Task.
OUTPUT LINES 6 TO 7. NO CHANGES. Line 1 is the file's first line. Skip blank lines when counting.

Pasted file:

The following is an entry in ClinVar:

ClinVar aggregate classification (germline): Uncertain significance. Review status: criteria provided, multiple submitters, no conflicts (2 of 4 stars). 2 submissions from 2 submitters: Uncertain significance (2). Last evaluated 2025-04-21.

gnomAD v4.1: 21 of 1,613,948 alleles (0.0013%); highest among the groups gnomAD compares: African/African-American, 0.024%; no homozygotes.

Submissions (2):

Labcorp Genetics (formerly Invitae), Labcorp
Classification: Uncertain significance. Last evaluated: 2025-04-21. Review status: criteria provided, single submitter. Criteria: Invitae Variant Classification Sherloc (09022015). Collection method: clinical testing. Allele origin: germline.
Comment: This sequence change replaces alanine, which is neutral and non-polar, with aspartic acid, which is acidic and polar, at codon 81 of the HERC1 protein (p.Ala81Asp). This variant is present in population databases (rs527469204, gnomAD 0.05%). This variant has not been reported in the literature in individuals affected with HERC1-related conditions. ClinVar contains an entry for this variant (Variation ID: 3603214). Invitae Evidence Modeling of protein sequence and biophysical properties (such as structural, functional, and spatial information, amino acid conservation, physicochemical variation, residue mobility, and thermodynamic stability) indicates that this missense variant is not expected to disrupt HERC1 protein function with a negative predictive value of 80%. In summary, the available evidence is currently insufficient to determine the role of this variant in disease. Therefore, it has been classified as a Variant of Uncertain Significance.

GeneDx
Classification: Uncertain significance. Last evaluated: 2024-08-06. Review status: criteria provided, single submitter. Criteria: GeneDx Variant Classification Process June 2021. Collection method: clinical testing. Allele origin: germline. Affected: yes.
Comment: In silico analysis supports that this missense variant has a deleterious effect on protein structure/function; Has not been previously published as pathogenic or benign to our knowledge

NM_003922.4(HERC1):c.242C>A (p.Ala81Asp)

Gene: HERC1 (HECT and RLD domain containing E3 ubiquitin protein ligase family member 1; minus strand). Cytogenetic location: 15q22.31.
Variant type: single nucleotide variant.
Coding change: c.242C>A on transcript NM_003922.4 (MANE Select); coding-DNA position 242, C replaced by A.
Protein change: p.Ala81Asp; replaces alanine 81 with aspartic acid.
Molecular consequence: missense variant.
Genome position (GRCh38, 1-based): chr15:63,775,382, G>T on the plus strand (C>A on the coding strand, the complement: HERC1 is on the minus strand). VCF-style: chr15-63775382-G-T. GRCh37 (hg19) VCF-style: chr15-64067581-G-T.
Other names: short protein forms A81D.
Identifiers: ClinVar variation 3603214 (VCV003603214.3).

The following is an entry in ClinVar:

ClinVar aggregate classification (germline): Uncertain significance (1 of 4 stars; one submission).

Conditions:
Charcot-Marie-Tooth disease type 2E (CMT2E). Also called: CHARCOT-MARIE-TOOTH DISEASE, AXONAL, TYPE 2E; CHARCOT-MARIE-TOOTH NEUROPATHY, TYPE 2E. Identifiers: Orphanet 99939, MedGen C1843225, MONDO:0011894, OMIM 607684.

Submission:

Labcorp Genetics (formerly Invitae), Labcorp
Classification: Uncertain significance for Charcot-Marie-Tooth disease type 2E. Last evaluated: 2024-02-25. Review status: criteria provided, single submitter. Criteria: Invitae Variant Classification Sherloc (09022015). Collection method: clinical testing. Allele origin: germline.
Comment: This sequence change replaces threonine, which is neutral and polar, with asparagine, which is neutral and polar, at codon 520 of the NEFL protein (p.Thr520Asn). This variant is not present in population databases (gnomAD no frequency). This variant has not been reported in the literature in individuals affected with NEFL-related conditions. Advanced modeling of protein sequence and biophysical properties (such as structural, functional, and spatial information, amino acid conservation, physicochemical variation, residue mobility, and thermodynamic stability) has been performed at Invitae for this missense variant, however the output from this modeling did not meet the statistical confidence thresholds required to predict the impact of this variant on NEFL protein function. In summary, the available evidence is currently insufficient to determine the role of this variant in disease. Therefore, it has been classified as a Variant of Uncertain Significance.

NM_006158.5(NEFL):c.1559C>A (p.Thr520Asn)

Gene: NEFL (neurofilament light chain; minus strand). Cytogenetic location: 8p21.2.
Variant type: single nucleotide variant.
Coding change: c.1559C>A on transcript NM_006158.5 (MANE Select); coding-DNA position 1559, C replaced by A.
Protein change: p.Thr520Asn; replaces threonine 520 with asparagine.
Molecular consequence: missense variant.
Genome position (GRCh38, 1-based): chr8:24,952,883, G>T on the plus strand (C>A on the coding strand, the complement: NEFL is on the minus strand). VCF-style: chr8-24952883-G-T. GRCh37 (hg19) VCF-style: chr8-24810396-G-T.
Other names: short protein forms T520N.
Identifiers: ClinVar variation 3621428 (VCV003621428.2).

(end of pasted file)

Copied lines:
Classification: Uncertain significance. Last evaluated: 2025-04-21. Review status: criteria provided, single submitter. Criteria: Invitae Variant Classification Sherloc (09022015). Collection method: clinical testing. Allele origin: germline.
Comment: This sequence change replaces alanine, which is neutral and non-polar, with aspartic acid, which is acidic and polar, at codon 81 of the HERC1 protein (p.Ala81Asp). This variant is present in population databases (rs527469204, gnomAD 0.05%). This variant has not been reported in the literature in individuals affected with HERC1-related conditions. ClinVar contains an entry for this variant (Variation ID: 3603214). Invitae Evidence Modeling of protein sequence and biophysical properties (such as structural, functional, and spatial information, amino acid conservation, physicochemical variation, residue mobility, and thermodynamic stability) indicates that this missense variant is not expected to disrupt HERC1 protein function with a negative predictive value of 80%. In summary, the available evidence is currently insufficient to determine the role of this variant in disease. Therefore, it has been classified as a Variant of Uncertain Significance.